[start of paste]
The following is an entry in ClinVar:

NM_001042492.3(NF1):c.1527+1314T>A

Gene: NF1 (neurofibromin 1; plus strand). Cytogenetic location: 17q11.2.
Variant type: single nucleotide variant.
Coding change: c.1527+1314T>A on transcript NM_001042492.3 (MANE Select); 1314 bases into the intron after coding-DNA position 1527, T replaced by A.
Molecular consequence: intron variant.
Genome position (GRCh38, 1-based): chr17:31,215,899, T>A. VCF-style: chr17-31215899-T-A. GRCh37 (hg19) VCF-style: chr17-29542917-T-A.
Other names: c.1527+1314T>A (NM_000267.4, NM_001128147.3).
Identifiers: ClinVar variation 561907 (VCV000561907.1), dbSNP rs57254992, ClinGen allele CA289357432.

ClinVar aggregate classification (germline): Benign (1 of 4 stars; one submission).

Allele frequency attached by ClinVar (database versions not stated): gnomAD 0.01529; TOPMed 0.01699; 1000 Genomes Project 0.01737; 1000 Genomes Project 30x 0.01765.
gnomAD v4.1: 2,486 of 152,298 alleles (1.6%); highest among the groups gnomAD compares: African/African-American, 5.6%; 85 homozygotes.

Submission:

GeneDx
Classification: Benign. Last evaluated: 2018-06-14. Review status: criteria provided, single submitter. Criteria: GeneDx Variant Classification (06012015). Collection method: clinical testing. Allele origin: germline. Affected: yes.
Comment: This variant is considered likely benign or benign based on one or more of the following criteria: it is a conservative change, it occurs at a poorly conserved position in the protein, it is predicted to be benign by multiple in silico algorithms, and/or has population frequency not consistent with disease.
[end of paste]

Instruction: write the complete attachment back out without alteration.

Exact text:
The following is an entry in ClinVar:

NM_001042492.3(NF1):c.1527+1314T>A

Gene: NF1 (neurofibromin 1; plus strand). Cytogenetic location: 17q11.2.
Variant type: single nucleotide variant.
Coding change: c.1527+1314T>A on transcript NM_001042492.3 (MANE Select); 1314 bases into the intron after coding-DNA position 1527, T replaced by A.
Molecular consequence: intron variant.
Genome position (GRCh38, 1-based): chr17:31,215,899, T>A. VCF-style: chr17-31215899-T-A. GRCh37 (hg19) VCF-style: chr17-29542917-T-A.
Other names: c.1527+1314T>A (NM_000267.4, NM_001128147.3).
Identifiers: ClinVar variation 561907 (VCV000561907.1), dbSNP rs57254992, ClinGen allele CA289357432.

ClinVar aggregate classification (germline): Benign (1 of 4 stars; one submission).

Allele frequency attached by ClinVar (database versions not stated): gnomAD 0.01529; TOPMed 0.01699; 1000 Genomes Project 0.01737; 1000 Genomes Project 30x 0.01765.
gnomAD v4.1: 2,486 of 152,298 alleles (1.6%); highest among the groups gnomAD compares: African/African-American, 5.6%; 85 homozygotes.

Submission:

GeneDx
Classification: Benign. Last evaluated: 2018-06-14. Review status: criteria provided, single submitter. Criteria: GeneDx Variant Classification (06012015). Collection method: clinical testing. Allele origin: germline. Affected: yes.
Comment: This variant is considered likely benign or benign based on one or more of the following criteria: it is a conservative change, it occurs at a poorly conserved position in the protein, it is predicted to be benign by multiple in silico algorithms, and/or has population frequency not consistent with disease.